G.A. Stany: Becoming a Grandmaster an achievement for a life time

Karnataka's G.A. Stany became India's eighth Grandmaster in 2018 by winning the National chess Championship in Jammu.

Focusing on fitness has helped Stany in long drawn matches.   -  V. GANESAN

In 2018, India has had eight new Grandmasters (GM), the most in any calendar year. The latest in that wave is Karnataka’s G.A. Stany, who earned the coveted norm at the recently concluded National Chess Championship in Jammu.

“Becoming a Grandmaster is an achievement for a life time,” Stany told Sportstar here on Thursday on his arrival from Jammu. “For me, personally, it’s both happiness and great relief.”

“I had crossed the 2500 rating almost two years ago. Most people struggle to get to 2500. But for me norms were becoming difficult. I used to miss them on technicalities, by half a point, one point. But I am glad that I could manage the final two norms in just three months.”

In a way the past two years have really made Stany. Apart from the hiccups on the chess front, in late 2017 he lost his father, whose biggest desire was to see his son become a GM.

“It was a very emotional and difficult moment for me,” the 25-year-old recalled. “I couldn't bear the fact that I couldn’t become a GM when he was alive and it still bothers me. But such is life. You can't fulfil all your wishes.”

G. A. Stany (right) shocked joint overnight leader Anurag Mhamal to be among the four leaders after eight rounds of National chess championship in Jammu.   -  RAKESH RAO

The setback gave him that extra drive to excel, he said. “It was already late and I didn’t want it to take longer. I focussed a lot on fitness. I lost like 10 kgs this year. Being fit helps in long drawn matches. Most of my games in the last few tournaments were decided in the fifth hour. So it really mattered.”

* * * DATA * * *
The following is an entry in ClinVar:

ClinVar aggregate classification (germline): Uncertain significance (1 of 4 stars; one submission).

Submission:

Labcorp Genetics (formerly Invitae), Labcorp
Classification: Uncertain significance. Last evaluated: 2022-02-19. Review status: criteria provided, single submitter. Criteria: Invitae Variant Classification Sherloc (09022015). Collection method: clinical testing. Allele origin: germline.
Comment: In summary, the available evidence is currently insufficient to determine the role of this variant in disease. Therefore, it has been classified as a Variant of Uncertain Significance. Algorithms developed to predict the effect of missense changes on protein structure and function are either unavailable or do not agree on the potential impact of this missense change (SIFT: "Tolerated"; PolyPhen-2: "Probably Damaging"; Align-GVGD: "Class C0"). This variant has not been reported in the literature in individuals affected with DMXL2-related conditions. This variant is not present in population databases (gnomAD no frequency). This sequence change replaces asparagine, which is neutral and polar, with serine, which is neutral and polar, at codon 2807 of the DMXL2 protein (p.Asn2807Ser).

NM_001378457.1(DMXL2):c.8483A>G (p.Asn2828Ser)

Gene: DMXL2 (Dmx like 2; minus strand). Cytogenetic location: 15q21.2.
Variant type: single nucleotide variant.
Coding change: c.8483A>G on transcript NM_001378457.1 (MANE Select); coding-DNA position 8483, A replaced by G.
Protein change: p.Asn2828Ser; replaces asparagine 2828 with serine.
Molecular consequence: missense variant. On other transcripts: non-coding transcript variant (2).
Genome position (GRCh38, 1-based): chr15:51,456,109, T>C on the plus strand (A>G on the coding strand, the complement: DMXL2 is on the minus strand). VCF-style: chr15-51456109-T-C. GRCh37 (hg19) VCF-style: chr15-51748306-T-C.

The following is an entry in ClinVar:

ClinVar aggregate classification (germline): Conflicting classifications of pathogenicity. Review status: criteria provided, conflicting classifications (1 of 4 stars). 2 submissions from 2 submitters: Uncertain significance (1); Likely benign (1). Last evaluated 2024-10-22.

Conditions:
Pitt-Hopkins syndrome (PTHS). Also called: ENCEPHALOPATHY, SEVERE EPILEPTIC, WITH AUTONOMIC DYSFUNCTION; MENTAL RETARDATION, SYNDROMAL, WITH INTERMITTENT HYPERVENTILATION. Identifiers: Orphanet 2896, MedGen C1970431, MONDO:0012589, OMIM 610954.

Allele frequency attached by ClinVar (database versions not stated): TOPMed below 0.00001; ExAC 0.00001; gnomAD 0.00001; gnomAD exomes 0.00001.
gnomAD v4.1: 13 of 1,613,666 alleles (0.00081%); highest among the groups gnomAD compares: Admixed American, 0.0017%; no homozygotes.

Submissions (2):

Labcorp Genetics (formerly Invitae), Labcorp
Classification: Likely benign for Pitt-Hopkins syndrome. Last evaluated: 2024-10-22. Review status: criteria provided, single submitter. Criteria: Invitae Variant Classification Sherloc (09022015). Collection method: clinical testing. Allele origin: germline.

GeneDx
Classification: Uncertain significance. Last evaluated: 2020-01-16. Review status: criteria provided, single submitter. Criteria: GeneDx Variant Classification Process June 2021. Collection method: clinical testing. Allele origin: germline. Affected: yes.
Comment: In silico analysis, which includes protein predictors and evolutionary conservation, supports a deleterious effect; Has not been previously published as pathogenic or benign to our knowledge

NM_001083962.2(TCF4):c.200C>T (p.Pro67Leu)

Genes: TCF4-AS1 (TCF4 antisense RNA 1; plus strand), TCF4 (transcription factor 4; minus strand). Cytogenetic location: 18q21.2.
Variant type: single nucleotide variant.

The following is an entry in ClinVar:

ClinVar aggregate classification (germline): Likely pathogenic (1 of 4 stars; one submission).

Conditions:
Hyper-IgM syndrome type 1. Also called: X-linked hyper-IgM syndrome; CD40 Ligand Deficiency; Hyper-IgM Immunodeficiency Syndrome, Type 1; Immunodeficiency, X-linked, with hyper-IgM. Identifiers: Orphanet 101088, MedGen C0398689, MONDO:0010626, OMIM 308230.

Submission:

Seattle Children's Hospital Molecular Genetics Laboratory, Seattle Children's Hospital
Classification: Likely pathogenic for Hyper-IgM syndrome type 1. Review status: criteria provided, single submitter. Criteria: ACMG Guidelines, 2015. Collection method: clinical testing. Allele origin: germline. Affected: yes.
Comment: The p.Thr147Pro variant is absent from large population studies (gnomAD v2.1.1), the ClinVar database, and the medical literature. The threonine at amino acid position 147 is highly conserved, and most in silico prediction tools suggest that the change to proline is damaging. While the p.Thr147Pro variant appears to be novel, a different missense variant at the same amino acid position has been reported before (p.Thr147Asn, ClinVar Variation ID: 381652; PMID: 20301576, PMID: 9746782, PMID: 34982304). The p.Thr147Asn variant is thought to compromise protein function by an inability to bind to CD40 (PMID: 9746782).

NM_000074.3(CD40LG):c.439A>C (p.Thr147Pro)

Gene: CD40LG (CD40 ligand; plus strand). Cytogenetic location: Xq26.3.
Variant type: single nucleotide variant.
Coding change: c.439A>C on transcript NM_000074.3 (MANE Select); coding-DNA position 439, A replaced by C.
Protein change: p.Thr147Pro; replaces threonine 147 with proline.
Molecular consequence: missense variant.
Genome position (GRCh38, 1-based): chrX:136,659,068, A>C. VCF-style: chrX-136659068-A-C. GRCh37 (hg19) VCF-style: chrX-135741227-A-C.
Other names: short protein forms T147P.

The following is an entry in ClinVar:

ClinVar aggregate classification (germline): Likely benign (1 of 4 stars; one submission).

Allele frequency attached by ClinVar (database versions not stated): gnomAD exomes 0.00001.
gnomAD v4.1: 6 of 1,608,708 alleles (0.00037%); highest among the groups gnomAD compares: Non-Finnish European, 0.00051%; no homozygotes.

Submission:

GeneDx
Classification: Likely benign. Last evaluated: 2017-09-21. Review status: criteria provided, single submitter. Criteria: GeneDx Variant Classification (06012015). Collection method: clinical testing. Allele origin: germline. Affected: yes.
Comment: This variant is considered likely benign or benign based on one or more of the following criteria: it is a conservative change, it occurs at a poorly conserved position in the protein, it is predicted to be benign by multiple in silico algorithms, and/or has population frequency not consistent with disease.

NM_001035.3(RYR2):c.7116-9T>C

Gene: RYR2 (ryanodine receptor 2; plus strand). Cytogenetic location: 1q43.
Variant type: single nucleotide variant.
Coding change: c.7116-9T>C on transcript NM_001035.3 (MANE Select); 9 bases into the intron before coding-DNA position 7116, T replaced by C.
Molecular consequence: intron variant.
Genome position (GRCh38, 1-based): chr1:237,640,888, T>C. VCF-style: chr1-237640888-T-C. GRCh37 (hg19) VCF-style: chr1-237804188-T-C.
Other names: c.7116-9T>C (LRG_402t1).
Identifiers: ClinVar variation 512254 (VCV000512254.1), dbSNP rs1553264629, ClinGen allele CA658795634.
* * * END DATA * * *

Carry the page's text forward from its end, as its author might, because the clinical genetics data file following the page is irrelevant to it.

Central to his success has been his coach, International Master Saravanan from Chennai. “He has been phenomenal. When I first went to him in 2015, my rating was quite low (2375) and I was not consistent. We started to work on my basics which had a lot of loopholes. He is passionate about books and chess history. So I got interested and started studying more classical games.”

Read: Stany stops Mhamal at National Chess Championship

However, from the time he started training under his first coach Srikrishna Udupa in his hometown Shivamogga, to now, the single biggest source of support has been his mother Lizy.

“She has been unbelievable. When young, my sir used to give chess notes and my mother used to read it out so that I could move it on the board. This used to happen throughout the night. Now her role is equally important. She gives me emotional support. I share everything with her.”

The next target for Stany is to crack the Elo rating of 2600, which is easier said than done, for, it requires greater focus and increased resources.

“There is a misconception that chess not an expensive sport. But one tournament in Europe costs close to 2 lakhs. To give some perspective, I didn’t win any money in my first ten foreign tournaments. The Airports Authority of India, our State association and other sponsors have all helped me and I am thankful.”

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